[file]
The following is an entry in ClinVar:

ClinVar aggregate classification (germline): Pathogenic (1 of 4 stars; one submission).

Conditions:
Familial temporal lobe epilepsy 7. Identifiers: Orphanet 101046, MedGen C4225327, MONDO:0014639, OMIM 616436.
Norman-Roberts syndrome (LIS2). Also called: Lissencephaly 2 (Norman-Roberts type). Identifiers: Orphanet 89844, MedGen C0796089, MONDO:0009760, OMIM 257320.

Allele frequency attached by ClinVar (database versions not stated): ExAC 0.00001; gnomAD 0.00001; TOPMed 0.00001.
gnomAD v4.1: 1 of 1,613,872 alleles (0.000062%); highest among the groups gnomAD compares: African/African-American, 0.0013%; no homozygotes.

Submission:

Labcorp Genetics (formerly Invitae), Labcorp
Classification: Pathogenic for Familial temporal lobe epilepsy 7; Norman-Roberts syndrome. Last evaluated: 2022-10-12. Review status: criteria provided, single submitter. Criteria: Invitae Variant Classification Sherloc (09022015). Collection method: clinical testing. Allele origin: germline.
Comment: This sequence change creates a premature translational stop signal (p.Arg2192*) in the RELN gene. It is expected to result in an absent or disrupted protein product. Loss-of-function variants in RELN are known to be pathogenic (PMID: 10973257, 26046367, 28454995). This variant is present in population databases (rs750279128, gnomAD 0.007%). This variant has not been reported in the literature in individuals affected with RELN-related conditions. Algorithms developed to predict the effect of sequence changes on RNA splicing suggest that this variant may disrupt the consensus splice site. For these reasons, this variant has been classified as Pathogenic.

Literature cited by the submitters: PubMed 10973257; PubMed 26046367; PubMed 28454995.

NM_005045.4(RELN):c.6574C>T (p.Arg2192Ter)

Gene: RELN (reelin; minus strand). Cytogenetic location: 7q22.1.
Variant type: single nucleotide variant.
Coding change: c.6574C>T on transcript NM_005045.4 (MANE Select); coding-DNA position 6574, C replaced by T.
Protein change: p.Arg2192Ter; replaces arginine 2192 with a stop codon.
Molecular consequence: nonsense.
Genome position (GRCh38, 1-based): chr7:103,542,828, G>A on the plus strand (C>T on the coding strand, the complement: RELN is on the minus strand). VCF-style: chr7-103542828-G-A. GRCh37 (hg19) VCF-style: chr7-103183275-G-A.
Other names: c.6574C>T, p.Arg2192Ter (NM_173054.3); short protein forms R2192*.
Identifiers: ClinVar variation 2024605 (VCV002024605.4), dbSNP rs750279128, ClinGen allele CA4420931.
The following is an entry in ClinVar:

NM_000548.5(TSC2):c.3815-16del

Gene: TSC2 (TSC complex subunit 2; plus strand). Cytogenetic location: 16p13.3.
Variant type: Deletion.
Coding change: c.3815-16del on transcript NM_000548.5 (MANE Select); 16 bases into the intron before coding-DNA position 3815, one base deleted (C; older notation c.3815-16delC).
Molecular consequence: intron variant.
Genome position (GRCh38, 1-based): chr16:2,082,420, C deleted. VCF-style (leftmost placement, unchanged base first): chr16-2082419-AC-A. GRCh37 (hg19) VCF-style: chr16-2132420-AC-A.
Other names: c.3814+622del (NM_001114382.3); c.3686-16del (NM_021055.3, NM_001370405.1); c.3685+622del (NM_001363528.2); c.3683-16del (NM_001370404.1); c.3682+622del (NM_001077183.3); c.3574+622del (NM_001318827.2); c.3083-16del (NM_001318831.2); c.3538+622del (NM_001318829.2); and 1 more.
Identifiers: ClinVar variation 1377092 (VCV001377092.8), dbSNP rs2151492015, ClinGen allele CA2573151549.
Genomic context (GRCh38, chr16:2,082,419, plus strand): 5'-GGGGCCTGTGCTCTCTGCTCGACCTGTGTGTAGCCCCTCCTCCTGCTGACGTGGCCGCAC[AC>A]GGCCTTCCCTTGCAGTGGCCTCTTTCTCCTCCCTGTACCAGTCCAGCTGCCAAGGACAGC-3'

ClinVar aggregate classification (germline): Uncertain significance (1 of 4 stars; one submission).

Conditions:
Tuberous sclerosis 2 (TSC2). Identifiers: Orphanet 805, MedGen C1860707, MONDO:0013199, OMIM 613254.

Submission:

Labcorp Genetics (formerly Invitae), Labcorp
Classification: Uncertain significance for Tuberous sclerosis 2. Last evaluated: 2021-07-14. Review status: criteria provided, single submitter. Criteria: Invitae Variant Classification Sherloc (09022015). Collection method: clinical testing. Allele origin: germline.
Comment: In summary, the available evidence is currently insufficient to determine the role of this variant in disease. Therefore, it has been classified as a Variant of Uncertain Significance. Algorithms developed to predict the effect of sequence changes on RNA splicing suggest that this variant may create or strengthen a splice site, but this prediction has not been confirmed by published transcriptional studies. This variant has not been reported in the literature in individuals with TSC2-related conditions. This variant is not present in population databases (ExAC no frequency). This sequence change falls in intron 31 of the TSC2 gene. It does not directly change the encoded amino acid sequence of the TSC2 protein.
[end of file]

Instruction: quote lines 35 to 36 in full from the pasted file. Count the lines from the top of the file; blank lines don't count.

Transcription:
Submission:

Labcorp Genetics (formerly Invitae), Labcorp